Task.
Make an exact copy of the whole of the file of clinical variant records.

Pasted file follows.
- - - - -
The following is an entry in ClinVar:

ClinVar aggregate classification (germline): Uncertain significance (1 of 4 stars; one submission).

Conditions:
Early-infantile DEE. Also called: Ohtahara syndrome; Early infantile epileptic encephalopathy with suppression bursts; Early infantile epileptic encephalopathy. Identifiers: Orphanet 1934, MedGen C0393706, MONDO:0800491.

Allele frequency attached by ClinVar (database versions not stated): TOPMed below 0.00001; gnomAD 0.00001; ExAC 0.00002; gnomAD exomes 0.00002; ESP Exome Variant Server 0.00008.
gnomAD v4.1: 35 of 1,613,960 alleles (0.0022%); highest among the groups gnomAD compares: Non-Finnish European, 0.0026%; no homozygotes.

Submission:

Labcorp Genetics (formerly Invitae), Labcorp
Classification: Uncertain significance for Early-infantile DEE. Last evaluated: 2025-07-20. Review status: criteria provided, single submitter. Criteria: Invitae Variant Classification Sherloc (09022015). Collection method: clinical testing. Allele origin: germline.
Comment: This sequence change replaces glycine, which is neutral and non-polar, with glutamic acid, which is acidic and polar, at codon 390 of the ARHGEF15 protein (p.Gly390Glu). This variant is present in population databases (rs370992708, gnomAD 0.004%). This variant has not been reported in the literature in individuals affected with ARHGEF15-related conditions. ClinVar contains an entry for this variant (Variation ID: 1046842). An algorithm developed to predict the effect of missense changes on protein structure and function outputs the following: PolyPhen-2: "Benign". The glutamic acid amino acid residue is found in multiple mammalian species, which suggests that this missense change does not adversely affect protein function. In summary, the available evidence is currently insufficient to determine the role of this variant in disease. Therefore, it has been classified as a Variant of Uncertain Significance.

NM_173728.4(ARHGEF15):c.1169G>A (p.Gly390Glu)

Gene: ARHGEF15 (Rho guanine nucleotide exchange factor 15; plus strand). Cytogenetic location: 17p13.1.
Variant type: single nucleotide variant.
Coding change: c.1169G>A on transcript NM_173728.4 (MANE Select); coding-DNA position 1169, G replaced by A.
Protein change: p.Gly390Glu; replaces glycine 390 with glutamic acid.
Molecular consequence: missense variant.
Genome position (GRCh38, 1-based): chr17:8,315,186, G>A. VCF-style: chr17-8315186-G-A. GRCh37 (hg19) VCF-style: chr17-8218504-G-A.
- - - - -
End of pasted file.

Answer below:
The following is an entry in ClinVar:

ClinVar aggregate classification (germline): Uncertain significance (1 of 4 stars; one submission).

Conditions:
Early-infantile DEE. Also called: Ohtahara syndrome; Early infantile epileptic encephalopathy with suppression bursts; Early infantile epileptic encephalopathy. Identifiers: Orphanet 1934, MedGen C0393706, MONDO:0800491.

Allele frequency attached by ClinVar (database versions not stated): TOPMed below 0.00001; gnomAD 0.00001; ExAC 0.00002; gnomAD exomes 0.00002; ESP Exome Variant Server 0.00008.
gnomAD v4.1: 35 of 1,613,960 alleles (0.0022%); highest among the groups gnomAD compares: Non-Finnish European, 0.0026%; no homozygotes.

Submission:

Labcorp Genetics (formerly Invitae), Labcorp
Classification: Uncertain significance for Early-infantile DEE. Last evaluated: 2025-07-20. Review status: criteria provided, single submitter. Criteria: Invitae Variant Classification Sherloc (09022015). Collection method: clinical testing. Allele origin: germline.
Comment: This sequence change replaces glycine, which is neutral and non-polar, with glutamic acid, which is acidic and polar, at codon 390 of the ARHGEF15 protein (p.Gly390Glu). This variant is present in population databases (rs370992708, gnomAD 0.004%). This variant has not been reported in the literature in individuals affected with ARHGEF15-related conditions. ClinVar contains an entry for this variant (Variation ID: 1046842). An algorithm developed to predict the effect of missense changes on protein structure and function outputs the following: PolyPhen-2: "Benign". The glutamic acid amino acid residue is found in multiple mammalian species, which suggests that this missense change does not adversely affect protein function. In summary, the available evidence is currently insufficient to determine the role of this variant in disease. Therefore, it has been classified as a Variant of Uncertain Significance.

NM_173728.4(ARHGEF15):c.1169G>A (p.Gly390Glu)

Gene: ARHGEF15 (Rho guanine nucleotide exchange factor 15; plus strand). Cytogenetic location: 17p13.1.
Variant type: single nucleotide variant.
Coding change: c.1169G>A on transcript NM_173728.4 (MANE Select); coding-DNA position 1169, G replaced by A.
Protein change: p.Gly390Glu; replaces glycine 390 with glutamic acid.
Molecular consequence: missense variant.
Genome position (GRCh38, 1-based): chr17:8,315,186, G>A. VCF-style: chr17-8315186-G-A. GRCh37 (hg19) VCF-style: chr17-8218504-G-A.